Researchers at the US Department of Energy’s Oak Ridge National Laboratory are tackling a global water challenge with a material designed to target not one, but two toxic, heavy metal pollutants for simultaneous removal.
ORNL’s Santa Jansone-Popova of the Chemical Sciences Division, and Ping Li from Elementis Global, have discovered an adsorbent with high selectivity for chromium and arsenic in real conditions where water resources contain many chemically similar elements.
Results published in Small demonstrated the new material captures chromium and arsenic in a balanced 2-to-1 ratio. The fundamental advance creates synergy between chromium and arsenic capture such that the more chromium the material grabs, the more arsenic it can also remove.
“It is rare for an adsorbent to capture two pollutants simultaneously, and to work quickly and efficiently in realistic scenarios to address the broad range of water conditions worldwide,” Jansone-Popova said.
Chromium and arsenic are two of the most dangerous pollutants found in drinking water worldwide. Both are toxic and can cause adverse health effects, including cancer. Even low levels pose significant risks to living organisms because doses bioaccumulate, or build up with each exposure, and can gradually reach harmful amounts. These elements occur naturally, but their presence in the environment has increased with industry and urbanization as byproducts of broad mining, production and manufacturing. Releases impact air, soil and water, but drinking water is the most common route of exposure.
In water, these metals dissolve to form chromate and arsenate oxoanions, or salts, that are chemically similar to beneficial minerals that are naturally present in water including phosphate, sulfate, nitrate and bicarbonate. Chromate and arsenate are highly mobile in water and can have far-reaching impacts. They do not degrade and are permanent in the environment without intervention. Targeted approaches are needed to separate these metals from harmless mineral salts that are vital to the ecosystem.
Jansone-Popova is part of an ORNL group specialising in the study of adsorbents, materials that are designed to target specific elements and bind them to a surface. Adsorbents have broad applications in helping to recover precious metals or remove pollutants from the environment.
“They are one of the most promising water treatment options because they are affordable, easily deployed and can work quickly to filter water supplies, but they need to be tailored for practical use in cleanup scenarios,” Jansone-Popova said. “The challenge is to design materials that can effectively isolate trace amounts of harmful elements that are very similar to the bulk chemical species found in water.”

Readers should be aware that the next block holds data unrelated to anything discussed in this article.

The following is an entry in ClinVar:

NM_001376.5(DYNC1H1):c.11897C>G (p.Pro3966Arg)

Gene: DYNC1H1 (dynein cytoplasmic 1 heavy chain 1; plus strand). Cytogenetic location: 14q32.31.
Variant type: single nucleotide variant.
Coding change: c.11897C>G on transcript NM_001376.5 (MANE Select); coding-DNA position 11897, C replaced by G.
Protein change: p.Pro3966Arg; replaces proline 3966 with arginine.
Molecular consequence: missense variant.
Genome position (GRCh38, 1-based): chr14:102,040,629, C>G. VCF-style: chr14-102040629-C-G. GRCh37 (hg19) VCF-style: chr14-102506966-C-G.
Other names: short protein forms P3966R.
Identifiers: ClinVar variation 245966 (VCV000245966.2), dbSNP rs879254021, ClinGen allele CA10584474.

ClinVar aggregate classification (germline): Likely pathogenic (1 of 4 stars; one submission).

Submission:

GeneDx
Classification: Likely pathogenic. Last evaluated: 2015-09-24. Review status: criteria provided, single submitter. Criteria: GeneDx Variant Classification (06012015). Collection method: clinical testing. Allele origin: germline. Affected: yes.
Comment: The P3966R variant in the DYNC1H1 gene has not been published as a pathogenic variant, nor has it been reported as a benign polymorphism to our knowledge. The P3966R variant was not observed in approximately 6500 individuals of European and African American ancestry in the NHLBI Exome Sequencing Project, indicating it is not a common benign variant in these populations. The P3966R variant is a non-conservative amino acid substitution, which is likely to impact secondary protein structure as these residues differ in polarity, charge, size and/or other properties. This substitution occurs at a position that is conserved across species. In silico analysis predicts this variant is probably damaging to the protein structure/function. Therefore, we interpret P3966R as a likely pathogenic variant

In adsorbent design, selectivity is key. As a material’s surface offers limited real estate, the goal is to grab only targeted elements and capture as much as possible before the adsorbent fills up and needs to be replaced or recycled. Poorly selective materials lack the precision to single out targets in mixed environments, such as water, where similar elements compete for space.
Jansone-Popova previously led the design of an adsorbent with high selectivity for chromate that works rapidly and in the presence of competing species to decontaminate water. A study published in Environmental Science and Technology showed the novel material decreased chromate concentrations 100-fold within one minute (1 part per million to 10 parts per billion) and achieved a level an order of magnitude below allowable limits set by the US Environmental Protection Agency.
The team-up with Ping Li builds on the approach to develop a framework for capturing both chromate and arsenate with one material.
“Our starting material is highly effective at capturing chromium in its most toxic form, hexavalent chromium, but the approach was not designed to be selective for arsenic,” Li said. “As this reaction happens, however, the material changes, creating a platform for new chemistries.”
Researchers modified the original structure to reduce captured chromium-6 into a less toxic state, chromium-3. Chromium-3 also has the benefit of providing an anchor point to bind arsenate. The new structure enables a chemical reaction that forms stable chromate-arsenate clusters that are strongly bonded to the surface. The result effectively traps the toxins permanently because they will not wash off or detach from the filter material without intentional removal by chemical processing.
“We leveraged the efficient capture of hexavalent chromium to introduce a new architecture that could also bind with arsenic,” Li said.
Chromate arsenate, once used as an additive in pressure-treated lumber, provided inspiration for the structure.
The team has patented the structure and is working with collaborators to expand the approach to other environmental pollutants.
“Fundamental discoveries like these can help us reduce toxic pollutants in the environment and meet regulatory goals for clean water,” Jansone-Popova said.
The journal article is published as “Bifunctional Ionic Covalent Organic Networks for Enhanced Simultaneous Removal of Chromium(VI) and Arsenic(V) Oxoanions via Synergetic Ion Exchange and Redox Process.”
The work was supported the Office of Science and used resources of the Compute and Data Environment for Science at ORNL.